recorded when no reason hindered, he is as captious on this side likewise. "How will you prove it?" (says he). From the silence of the Historian (say I) when nothing hindered him from speaking. Well, but he will shew it to be fairly recorded in Scripture, that there were rewards subsequent to the trial. This, indeed, is to the purpose: "Abraham" (says he) "lived a great many years after that transaction happened. He lived to dispose of his son Isaac in marriage, and to see his seed. He lived to be married himself to another Wife, and to have several children by her: He had not THEN received all God's mercies, nor were all God's dispensations towards him at an end; and it is to be remembered that it is expressly said of Abraham, Gen. xxiv. 1. (a long time after the transaction in question), that God had blessed him in all things." [Consid. p. 151, 152.] The question here is of the extraordinary and peculiar rewards bestowed by God on Abraham; and he decides upon it, by an enumeration of the ordinary and common. And, to fill up the measure of these blessings, he makes the burying of his first wife and the marrying of a second to be one. Though unluckily, this second proves at last to be a Concubine; as appears plainly from the place where she is mentioned. But let me ask him seriously; Could he, indeed, suppose me to mean (though he attended not to the drift of the argument) that God immediately withdrew all the common blessings of his Providence from the Father of the Faithful, after the last extraordinary reward bestowed upon him, when he lived many years after? I can hardly, I own, account for this perversity, any otherwise than from a certain temper of mind which I am not at present disposed to give a name to: but which, the habit of Answering has made so common, that nobody either mistakes it, or is now indeed, much scandalized at it. Though for my part, I should esteem a total ignorance of letters a much happier lot than such a learned depravity.-"But this is not all," (says he)-No, is it not? I am sorry for it!-"What surprizes me most is, that you should argue so WEAKLY, as if the reward of good men had respect to this life only. Be it, that Abraham had received all God's mercies; and that all God's dispensations towards him, in this world, were at an end; was there not a life yet to come, with respect to which the whole period of our existence here is to be considered as a state of trial; and where we are all of us to look for that reward of our virtues which we very often fail of in this?" [Consid. p. 152.] Well, if it was not all, we find, at least, it is all of a piece. For, as before, he would sophistically obtrude upon us common for extraordinary REWARDS; so here (true to the mistery of his trade) he puts common for extraordinary TRIALS. Our present existence (says he) is to be considered as a state of Trial. The case, to which I applied my argument, was this ;-"God, determining to select a chosen People from the loins of Abraham, would manifest to the world that this Patriarch was worthy of the distinction shewn unto him, by having his faith found superior to the hardest trials." Now, in speaking of these trials, I said, that the command to offer Isaac was the last. No (says the Examiner) that cannot be, for, with respect to a life to come, the whole period of our existence here, is to be considered as a state of TRIAL." And so again (says he) with regard to the REWARD; which you pretend, in the order of God's Dispensation, should follow the trial: Why, we are to look for it in another world.-Holy Scripture records the history of one, to whom God only promised (in the clear and obvious sense) temporal blessings. It tells us that these temporal blessings were dispensed. One species of which were extraordinary Rewards after extraordinary Trials. In the most extraordinary of all, no Reward followed: This was my diffi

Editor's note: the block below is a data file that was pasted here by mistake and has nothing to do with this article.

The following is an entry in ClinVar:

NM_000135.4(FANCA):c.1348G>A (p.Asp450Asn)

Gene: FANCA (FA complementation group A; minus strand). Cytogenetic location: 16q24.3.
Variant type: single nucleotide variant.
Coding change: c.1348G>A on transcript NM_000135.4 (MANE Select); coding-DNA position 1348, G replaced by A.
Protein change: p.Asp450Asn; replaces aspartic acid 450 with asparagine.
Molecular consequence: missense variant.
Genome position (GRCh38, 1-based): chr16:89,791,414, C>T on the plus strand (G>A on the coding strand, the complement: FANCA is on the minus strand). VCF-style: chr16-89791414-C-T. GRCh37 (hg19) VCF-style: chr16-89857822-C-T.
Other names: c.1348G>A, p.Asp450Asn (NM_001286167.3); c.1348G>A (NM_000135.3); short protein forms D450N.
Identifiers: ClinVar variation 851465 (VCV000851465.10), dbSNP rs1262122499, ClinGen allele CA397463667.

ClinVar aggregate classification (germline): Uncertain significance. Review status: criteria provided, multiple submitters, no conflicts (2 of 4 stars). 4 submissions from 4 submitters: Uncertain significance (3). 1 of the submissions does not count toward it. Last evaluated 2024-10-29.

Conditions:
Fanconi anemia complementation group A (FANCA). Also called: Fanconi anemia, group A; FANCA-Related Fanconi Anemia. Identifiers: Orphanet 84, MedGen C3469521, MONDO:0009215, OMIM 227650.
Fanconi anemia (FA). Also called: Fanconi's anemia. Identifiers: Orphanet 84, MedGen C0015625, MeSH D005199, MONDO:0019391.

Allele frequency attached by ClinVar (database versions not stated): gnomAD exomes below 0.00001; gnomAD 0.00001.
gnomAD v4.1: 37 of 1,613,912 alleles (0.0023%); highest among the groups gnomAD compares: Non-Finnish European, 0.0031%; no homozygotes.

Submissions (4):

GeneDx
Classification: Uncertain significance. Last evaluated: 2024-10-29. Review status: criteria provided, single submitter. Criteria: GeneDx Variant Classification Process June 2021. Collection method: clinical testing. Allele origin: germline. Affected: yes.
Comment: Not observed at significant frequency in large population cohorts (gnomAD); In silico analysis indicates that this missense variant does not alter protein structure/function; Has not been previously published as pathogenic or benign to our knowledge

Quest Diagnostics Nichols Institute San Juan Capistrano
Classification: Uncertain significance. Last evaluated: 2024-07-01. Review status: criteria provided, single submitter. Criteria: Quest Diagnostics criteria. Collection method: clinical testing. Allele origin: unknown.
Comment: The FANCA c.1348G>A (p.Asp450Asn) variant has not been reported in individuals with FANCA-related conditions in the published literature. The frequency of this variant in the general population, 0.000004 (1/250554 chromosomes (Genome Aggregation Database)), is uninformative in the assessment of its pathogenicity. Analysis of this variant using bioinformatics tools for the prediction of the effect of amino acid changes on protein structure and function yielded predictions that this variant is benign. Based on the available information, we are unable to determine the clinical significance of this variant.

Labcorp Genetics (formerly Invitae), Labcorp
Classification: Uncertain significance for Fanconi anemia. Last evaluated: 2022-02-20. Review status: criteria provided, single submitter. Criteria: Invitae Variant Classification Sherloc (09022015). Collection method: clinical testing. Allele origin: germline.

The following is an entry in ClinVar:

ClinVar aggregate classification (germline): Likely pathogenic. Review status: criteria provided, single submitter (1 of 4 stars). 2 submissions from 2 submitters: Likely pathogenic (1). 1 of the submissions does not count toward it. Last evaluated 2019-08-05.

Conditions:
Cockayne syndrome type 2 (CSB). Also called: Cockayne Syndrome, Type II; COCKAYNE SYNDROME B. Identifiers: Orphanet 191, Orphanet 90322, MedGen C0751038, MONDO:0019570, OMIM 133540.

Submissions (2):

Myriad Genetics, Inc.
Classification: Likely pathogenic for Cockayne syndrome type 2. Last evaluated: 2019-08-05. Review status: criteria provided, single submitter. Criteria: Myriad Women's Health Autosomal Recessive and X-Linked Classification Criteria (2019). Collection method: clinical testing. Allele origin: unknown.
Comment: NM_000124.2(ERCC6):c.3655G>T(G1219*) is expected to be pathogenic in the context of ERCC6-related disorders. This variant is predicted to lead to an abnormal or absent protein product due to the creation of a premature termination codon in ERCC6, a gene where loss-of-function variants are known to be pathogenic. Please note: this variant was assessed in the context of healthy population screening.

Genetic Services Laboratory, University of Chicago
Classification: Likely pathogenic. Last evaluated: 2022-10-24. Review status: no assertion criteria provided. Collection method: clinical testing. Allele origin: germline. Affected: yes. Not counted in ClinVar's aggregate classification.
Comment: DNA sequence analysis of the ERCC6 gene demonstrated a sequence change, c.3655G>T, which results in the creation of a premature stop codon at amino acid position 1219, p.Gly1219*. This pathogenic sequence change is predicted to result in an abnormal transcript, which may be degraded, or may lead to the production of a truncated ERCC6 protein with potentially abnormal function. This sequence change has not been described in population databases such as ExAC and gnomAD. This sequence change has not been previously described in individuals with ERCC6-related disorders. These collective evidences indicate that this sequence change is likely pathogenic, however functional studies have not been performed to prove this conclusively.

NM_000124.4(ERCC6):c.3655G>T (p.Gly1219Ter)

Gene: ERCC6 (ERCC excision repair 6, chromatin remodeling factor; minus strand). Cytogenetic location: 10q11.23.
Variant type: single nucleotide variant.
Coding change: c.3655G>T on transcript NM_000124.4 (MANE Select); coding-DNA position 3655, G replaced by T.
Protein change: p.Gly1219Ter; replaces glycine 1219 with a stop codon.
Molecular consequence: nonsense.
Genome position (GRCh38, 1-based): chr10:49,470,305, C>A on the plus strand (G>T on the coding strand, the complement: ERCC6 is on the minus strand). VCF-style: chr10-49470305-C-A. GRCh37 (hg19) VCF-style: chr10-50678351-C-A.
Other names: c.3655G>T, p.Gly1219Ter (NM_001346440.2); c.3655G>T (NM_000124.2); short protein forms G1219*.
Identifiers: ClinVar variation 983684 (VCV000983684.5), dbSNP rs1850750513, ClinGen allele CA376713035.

culty. See here, how he has cleared it up. Hardly indeed to his own satisfaction: for he tries to save all by another fetch; the weakest men being ever most fruitful in expedients, as the slowest animals have commonly the most feet. "And what" (says he) "if after all this, the wisdom of God should have thought fit, that this very man, whom he had singled out to be an eminent example of piety to all generations; should, at the very close of his life, give evidence of it, by an instance that exceeded all that had gone before; that he might be a pattern of patient suffering even unto the end? Would there not be SENSE in such a supposition?" [Consid. p. 153.] In truth, I doubt not, as he hath put it: And I will tell him, Why. Abraham was not a mere instrument to stand for an Example only; but a moral Agent likewise; and to be dealt with as such. Now, though, as he stands for an Example, we may admit of as many Trials of patient suffering as this good-natured Divine thinks fitting to impose; yet, as a moral Agent, it is required (if we can conclude any thing from the method of God's dealing with his Servants, recorded in sacred history) that each Trial be attended with some work done, or some reward conferred. But these two parts in Abraham's character, our Considerer perpetually confounds. He supposes nothing to be done for Abraham's own sake; but every thing for the Example's sake. Yet, did the good old cause of Answering require, he could as easily suppose the contrary. And to shew I do him no wrong, I will here give the Reader an instance of his dexterity, in the counter-exercise of his arms. In p. 150 of these Considerations (he says) "IT DOES NOT FOLLOW, that, because a thing is prefigured, therefore it must be seen and understood AT THE TIME when it is prefigured." Yet in the body of the Pamphlet, at pp. 112, 113, having another point to puzzle; he says (on my observing that a future State and Resurrection were not national Doctrines till the time of the Maccabees) "he knows I will say they had these doctrines from the Prophets yet the Prophets were dead two hundred years before."--But if the Prophets were dead, their Writings were extant-" And what then? is it LIKELY that the sons should have learnt from the dead Prophets what the Fathers could not learn from the living?-Why could not the Jews learn this Doctrine from THE VERY FIRST, as well as their Posterity at the distance of ages afterwards?" In the first case we find he expressly says, it does not follow ; in the second, he as plainly supposes, that it does.